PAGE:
The last thing you’d want is for the patient to feel sad in the remaining days of their life, feeling like their family has entirely forgotten all about them. So, ensure to communicate with their loved ones.
- Follow National And Local Guidelines
Wherever you may be reading this from, each city, state, or country may have its respective guidelines for hospice and palliative care. As a healthcare professional, it’s your job to be familiar with these guidelines. There’s no making any bargain with this. You have to do what the state asks you to do. Otherwise, you may be held negligent in failing to abide by medical and legal standards of hospice care to patients.
- Take Conversational Cues From Your Patient
Every patient taken to hospice care has different needs, characters, and personalities. There’s no uniform way for healthcare professionals to treat hospice care patients other than the national and local guidelines that need to be observed.
Taking that aside, psychological, emotional, and mental needs will vary from one patient to another. For example, some may be comfortable talking about death and the situation they’re in, while some are the opposite. As a healthcare professional, you have to learn to study and take conversational cues from your patient.
Don’t force conversations when they don’t feel like talking. Take it one day at a time. If you respect your patient, they will eventually consider you a friend. Soon enough, the frowns, silence, and grumpiness will turn to honest conversations and friendly smiles.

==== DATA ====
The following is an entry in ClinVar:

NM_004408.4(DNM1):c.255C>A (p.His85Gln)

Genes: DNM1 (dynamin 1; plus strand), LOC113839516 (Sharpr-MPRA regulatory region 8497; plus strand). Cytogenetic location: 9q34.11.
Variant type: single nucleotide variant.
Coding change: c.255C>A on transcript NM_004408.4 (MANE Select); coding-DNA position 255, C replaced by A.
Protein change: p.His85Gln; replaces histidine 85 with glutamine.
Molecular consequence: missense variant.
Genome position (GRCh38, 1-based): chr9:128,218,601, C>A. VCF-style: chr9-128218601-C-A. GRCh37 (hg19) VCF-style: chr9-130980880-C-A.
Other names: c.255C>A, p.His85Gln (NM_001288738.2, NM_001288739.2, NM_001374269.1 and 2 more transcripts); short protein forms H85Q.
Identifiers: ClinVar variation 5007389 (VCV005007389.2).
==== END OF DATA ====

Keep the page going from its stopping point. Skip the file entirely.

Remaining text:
If you both have to sit silently for some days, that’s okay. What matters is as their medical caregiver, you’re present for your patient.
- Recognize When Death Is Near
It is that dreaded moment for patients and their caregivers. As a healthcare worker, you may have been through this moment so many times in the past. But, this isn’t to say you’ve gotten used to it. For each patient, the signs of death may vary. But there are those common impending signs which you have to be on the lookout for.
Those signs include:
- Crackling or gurgling sounds when the patient breathes;
- Agitation and confusion;
- Stories of the patient saying they can see someone who has already died;
- Increased periods of drowsiness;
- Swelling and bluish colors in the feet and hands.
It’s crucial to monitor the signs that death may be near, so you can also report the same to the other members of your patient’s care team. Don’t forget there are family members, too. This news may be hard to take, but at least it buys them a few days to prepare and gain strength when their loved one is already dying.
If you’ve long continued to ask yourself, ‘What does a good quality end of life care look like to patients?’, the tips above will have you covered. As a healthcare professional, this is that time for you to realize you’ve done all you can – medically. When there’s nothing more that medicine could do, at the very least what you can give is love, care, and comfort. If your patient nears death and rests peacefully under your care, you’ll want to provide a pleasant experience. However, the way you wish to provide hospice care, keep it as person-centered as possible. Give those last few days a sense of dignity.